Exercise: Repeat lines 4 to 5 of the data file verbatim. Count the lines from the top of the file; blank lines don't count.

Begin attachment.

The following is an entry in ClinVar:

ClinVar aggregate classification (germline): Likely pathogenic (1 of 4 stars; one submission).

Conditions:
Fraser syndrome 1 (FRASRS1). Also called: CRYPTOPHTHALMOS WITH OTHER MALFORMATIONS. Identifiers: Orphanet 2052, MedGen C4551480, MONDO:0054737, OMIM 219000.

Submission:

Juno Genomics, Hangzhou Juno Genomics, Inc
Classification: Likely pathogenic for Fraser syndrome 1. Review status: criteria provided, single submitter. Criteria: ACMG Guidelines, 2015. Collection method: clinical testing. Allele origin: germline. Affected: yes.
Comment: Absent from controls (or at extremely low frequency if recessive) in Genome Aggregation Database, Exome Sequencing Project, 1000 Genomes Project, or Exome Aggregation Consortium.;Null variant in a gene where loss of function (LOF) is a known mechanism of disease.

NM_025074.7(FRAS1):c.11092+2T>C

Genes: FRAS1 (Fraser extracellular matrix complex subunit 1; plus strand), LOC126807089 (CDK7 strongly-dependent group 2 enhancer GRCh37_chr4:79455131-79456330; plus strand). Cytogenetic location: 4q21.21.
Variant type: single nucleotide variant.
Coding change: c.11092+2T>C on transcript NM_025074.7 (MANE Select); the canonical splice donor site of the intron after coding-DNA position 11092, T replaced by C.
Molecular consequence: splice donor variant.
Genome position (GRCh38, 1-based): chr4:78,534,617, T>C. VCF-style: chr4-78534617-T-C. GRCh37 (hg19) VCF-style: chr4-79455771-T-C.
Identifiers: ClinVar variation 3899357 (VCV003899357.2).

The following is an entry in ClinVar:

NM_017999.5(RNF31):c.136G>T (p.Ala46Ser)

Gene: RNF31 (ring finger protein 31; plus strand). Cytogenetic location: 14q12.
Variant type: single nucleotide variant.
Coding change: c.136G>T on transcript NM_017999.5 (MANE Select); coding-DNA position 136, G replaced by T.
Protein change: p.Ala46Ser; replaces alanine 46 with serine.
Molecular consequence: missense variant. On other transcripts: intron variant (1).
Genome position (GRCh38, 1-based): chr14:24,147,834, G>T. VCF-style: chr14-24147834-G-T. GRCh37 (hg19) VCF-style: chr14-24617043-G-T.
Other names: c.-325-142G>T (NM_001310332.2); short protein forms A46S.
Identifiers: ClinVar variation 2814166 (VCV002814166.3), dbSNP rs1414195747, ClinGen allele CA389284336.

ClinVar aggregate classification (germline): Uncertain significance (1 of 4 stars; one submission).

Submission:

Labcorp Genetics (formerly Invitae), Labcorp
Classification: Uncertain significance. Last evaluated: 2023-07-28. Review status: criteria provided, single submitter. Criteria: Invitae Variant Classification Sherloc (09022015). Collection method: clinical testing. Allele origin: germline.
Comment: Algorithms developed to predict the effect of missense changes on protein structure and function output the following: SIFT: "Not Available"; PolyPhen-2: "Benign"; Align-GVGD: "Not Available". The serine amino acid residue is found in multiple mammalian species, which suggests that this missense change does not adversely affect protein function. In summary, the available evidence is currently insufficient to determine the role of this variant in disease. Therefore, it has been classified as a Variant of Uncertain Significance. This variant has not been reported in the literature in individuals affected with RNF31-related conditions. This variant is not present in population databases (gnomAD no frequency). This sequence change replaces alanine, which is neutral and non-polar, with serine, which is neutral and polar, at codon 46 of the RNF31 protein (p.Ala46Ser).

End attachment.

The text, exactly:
Fraser syndrome 1 (FRASRS1). Also called: CRYPTOPHTHALMOS WITH OTHER MALFORMATIONS. Identifiers: Orphanet 2052, MedGen C4551480, MONDO:0054737, OMIM 219000.

Submission: